When can international trade shows resume?

Dec. 15, 2020
Organizers tried to schedule an in-person trade show, but exhibitors weren’t on board

With much of the 2021 trade show schedule still pending, one group tried to decisively move forward.

Last month, Messe Düsseldorf announced that it had reached an agreement with its partners from trade associations, industry and the trade fair advisory board on a path forward for staging interpack, International Trade Fair for Processing & Packaging, from Feb. 25-March 3, 2021 at the fairgrounds in Düsseldorf, Germany.

The decision to proceed with the largest international packaging industry event — one that crosses into the pharma space as well as food, beverage, cosmetics and industrial goods — was a risk, and it seems most exhibitors weren’t ready to take it.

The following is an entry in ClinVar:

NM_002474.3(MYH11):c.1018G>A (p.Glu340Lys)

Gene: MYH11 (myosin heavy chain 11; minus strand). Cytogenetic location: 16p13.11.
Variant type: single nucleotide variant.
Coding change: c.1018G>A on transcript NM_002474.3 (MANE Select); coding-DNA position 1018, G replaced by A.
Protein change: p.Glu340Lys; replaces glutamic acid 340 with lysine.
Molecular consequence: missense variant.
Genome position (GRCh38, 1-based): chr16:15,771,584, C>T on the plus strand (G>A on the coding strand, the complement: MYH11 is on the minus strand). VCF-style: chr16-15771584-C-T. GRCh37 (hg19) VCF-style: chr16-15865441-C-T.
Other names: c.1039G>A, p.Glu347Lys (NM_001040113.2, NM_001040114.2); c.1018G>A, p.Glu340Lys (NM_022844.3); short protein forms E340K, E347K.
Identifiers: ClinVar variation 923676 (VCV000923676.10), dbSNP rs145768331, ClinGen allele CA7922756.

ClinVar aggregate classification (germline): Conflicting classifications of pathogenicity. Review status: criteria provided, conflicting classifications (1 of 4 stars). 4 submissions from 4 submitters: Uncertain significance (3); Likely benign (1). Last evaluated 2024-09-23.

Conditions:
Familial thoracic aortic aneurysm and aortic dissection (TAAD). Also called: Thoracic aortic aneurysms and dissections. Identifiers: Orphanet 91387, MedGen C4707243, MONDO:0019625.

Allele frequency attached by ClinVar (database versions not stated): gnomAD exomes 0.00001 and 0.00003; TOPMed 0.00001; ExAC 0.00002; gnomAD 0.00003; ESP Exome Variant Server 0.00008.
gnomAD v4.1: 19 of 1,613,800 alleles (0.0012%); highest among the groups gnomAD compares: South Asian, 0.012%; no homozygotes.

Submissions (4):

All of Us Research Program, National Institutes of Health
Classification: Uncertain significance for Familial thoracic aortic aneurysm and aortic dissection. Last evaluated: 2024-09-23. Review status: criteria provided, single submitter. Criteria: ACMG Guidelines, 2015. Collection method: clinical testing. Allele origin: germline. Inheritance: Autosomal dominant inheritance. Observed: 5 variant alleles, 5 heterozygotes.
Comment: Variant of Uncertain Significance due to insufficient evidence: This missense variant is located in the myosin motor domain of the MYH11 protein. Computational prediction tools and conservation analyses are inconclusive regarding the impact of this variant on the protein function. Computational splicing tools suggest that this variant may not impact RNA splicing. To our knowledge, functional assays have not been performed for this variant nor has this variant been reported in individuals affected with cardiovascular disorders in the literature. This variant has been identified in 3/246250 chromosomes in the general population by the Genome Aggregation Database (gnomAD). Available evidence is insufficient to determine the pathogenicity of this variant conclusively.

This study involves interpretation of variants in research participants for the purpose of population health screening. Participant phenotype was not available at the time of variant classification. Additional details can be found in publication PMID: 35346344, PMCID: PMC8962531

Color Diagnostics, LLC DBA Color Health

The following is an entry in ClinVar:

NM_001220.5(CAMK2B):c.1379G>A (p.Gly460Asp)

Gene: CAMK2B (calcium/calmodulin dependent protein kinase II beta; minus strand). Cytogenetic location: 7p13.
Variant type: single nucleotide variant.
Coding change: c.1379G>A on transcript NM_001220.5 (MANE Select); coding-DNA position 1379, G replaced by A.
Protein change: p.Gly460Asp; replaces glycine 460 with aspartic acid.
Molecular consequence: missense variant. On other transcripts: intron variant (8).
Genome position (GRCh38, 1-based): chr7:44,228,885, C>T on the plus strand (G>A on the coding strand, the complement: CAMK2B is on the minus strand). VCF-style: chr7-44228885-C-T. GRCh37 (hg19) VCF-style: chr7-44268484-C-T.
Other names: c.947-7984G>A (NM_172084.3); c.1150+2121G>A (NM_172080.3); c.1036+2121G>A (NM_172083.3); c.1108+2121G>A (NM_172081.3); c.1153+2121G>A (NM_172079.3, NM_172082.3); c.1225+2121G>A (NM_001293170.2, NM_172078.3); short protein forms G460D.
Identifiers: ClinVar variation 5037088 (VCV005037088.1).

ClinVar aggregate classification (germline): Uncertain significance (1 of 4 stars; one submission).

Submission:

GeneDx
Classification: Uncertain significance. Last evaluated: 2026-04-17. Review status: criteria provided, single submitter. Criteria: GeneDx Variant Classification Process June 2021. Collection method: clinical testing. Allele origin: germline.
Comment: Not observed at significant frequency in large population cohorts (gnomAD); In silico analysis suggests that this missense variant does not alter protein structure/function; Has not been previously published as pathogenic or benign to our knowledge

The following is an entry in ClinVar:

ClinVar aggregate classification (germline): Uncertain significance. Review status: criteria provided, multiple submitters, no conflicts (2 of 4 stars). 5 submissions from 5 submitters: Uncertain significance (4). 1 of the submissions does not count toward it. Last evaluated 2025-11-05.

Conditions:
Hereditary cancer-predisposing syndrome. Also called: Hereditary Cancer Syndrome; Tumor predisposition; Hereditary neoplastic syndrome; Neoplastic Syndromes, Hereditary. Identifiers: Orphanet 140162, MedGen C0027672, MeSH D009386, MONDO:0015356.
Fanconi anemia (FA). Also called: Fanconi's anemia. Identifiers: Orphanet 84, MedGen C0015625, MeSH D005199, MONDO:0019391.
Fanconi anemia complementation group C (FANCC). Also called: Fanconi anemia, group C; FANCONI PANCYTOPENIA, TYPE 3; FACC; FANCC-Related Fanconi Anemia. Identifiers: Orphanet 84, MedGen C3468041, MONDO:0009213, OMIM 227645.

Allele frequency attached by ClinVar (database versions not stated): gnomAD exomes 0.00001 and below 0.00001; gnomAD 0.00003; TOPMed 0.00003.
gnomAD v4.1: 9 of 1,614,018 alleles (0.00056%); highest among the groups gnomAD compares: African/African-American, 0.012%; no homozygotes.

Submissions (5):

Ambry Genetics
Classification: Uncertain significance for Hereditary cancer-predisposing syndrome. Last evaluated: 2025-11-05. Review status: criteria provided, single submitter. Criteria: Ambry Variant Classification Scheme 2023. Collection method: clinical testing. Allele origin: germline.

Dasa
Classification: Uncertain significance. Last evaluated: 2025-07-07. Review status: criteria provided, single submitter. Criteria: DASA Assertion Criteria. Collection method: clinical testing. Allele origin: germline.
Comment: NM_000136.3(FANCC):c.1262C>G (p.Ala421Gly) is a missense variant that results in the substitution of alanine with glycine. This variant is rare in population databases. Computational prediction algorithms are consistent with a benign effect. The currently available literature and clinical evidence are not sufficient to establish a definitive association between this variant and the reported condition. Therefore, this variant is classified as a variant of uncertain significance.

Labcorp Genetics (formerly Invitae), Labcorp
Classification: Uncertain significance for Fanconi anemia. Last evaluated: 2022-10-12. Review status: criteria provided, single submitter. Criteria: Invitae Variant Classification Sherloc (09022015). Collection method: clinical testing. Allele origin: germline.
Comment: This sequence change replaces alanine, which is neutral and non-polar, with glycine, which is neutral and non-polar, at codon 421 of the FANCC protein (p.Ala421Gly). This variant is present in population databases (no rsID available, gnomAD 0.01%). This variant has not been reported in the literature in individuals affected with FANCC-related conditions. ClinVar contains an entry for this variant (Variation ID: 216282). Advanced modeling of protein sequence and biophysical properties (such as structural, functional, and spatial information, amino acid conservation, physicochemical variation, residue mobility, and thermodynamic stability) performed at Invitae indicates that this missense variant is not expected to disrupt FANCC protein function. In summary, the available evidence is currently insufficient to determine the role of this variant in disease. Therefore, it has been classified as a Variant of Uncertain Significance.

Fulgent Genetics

Shortly after Messe Düsseldorf made the announcement, UCIMA, the national trade association that represents Italian packaging machinery manufacturers, issued a press release stating that given the resurgence of COVID-19 and associated government measures, it was “inconceivable” to host interpack in February.

It turns out they were correct. Less than a month after announcing the already postponed event would take place in February, Messe Düsseldorf cancelled the show entirely. The 62-year old flagship event is typically held every three years, which means the next show will continue as scheduled for 2023. Messe Düsseldorf said it will not host another show until its international boat trade fair in late April 2021.

How were they going to pull this off?